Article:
Redskins fans remember Santana Moss as No. 89, the number he wore for 10 seasons in Washington.
But he began his NFL career in a No. 83 Jets jersey, the same number he wore in high school. And there’s a reason for that.
Coming up, Moss wanted to be like Terry Glenn, who died in a car accident Monday at the age of 43.
“It’s sad, man. Honestly,” Moss said Monday in reaction to the news. “Being a young guy, dreaming and believing like a lot of these kids right now, you try to find people to emulate, to look up to. And I was one of those guys, man, being a small guy. I watched football from Day 1, all the time, and I would find people doing what I did, or doing what I wanted to do.”
Before Glenn was drafted by the Patriots in 1996, before he carved his unforgettable 12-year NFL legacy, he was ripping through the college football ranks at Ohio State.
From 1993 to 1995, No. 83 was also shaping the young, impressionable mind of Moss, who was working to forge his own legacy in high school at Carol City (Miami). From college walk-on to first-round pick, Glenn was someone Moss could admire.
“The first guy that ever wore 83, that I paid close attention to, due to the fact that I’m from Miami, was Mark Clayton,” Moss told Chad Dukes on 106.7 The Fan. “And I loved his game and stuff, but I wasn’t a Dolphin fan. And then when I got into high school, I went looking for the number.”
“Ohio State had a receiver, Terry Glenn,” he said. “And he was sporting the 8-3.”
“I was already a fan of Joey Galloway,” he went on. “And then just to see this guy come out of nowhere and spark college football like he did, and then carry it over and be the first-round draft pick to the New England Patriots, I found a love for him and I said, ‘You know, I’m gonna wear that number because of Terry Glenn.'”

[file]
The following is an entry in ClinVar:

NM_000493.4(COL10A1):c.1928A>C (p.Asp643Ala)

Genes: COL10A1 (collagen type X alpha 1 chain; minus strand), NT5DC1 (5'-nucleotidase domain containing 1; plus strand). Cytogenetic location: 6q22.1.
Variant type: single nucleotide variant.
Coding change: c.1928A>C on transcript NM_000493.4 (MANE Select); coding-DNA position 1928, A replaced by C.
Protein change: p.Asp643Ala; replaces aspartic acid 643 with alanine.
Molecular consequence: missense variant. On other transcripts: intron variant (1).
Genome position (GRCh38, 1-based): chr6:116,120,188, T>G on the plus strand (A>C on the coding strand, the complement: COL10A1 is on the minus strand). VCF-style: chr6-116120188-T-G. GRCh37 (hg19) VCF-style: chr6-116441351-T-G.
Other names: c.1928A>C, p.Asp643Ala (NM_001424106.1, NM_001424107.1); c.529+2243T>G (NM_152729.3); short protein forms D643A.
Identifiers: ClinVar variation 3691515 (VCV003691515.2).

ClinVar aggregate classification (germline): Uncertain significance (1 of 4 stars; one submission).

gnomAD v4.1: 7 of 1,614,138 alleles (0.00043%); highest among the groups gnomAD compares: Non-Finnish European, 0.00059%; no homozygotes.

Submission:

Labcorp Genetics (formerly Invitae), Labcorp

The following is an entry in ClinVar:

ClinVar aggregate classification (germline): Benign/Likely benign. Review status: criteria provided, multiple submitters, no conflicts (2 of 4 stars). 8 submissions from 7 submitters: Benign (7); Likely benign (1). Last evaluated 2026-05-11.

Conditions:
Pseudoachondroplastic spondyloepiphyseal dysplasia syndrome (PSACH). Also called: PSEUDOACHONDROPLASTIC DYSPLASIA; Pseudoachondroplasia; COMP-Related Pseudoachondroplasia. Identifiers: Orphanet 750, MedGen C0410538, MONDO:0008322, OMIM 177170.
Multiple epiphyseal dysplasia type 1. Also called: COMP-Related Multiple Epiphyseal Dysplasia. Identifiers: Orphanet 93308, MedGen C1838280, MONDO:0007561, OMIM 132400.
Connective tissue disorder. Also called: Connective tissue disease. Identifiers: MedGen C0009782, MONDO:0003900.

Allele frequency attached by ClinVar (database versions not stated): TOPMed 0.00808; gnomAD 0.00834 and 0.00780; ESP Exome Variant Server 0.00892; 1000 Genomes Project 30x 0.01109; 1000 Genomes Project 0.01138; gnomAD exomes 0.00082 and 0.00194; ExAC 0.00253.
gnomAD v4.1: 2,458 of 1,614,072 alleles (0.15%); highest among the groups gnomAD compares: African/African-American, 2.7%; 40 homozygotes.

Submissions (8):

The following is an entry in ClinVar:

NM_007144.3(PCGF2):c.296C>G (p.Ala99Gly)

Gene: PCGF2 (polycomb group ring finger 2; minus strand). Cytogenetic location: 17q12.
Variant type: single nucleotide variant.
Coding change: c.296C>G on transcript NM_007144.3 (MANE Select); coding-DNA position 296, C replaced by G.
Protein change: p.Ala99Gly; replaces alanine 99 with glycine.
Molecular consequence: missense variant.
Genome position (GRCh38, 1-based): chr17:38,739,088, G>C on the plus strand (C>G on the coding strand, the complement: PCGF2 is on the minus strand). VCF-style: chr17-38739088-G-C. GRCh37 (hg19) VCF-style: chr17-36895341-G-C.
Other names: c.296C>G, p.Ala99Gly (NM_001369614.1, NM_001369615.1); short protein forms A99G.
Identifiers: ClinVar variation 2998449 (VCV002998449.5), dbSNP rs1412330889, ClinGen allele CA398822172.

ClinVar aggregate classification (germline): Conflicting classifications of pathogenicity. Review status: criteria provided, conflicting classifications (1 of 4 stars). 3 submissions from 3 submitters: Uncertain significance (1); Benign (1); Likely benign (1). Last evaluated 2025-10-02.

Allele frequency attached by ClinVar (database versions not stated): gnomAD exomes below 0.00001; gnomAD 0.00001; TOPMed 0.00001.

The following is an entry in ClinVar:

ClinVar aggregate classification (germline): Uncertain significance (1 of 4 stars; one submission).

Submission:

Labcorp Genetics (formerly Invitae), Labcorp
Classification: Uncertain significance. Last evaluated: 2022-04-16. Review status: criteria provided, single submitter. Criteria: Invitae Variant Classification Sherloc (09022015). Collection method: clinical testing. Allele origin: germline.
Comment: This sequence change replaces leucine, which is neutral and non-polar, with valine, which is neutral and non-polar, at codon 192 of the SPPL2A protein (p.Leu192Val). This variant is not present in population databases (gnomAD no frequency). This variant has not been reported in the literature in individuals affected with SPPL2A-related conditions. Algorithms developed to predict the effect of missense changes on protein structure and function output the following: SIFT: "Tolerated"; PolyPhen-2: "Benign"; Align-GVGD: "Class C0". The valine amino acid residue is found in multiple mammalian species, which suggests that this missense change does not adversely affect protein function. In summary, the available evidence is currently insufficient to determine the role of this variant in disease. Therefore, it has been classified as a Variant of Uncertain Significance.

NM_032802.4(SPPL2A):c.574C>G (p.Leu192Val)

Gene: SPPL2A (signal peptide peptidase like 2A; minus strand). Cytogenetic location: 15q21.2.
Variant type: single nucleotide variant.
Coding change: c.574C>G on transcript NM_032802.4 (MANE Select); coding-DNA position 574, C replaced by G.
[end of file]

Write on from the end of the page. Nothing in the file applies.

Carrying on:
“I watched him all throughout the league,” Moss said. “I remember when I first got a chance to meet him and play against him, he was with the Cowboys. Just to hear that he’s gone, man, at 43 years old, is sad.”
“We take a lot of stuff for granted, brother. I swear,” Moss said. “We take a lot of things for granted. Anything can happen to you. Anything in this world can happen to you, man, and stuff like driving in the car, that’s one of the things that I tell my son about all the time. He’s 17 now and he’s driving, got his license and stuff, and I tell him I pay attention to everybody on the road, because you can be doing everything right, and there can be one false move by someone else, or someone who don’t know how to drive, or who’s scared, who’s panicking, whatever.”
“You have to watch and be careful, just to pay attention to the other drivers,” he added. “You’ve got to be careful out there.”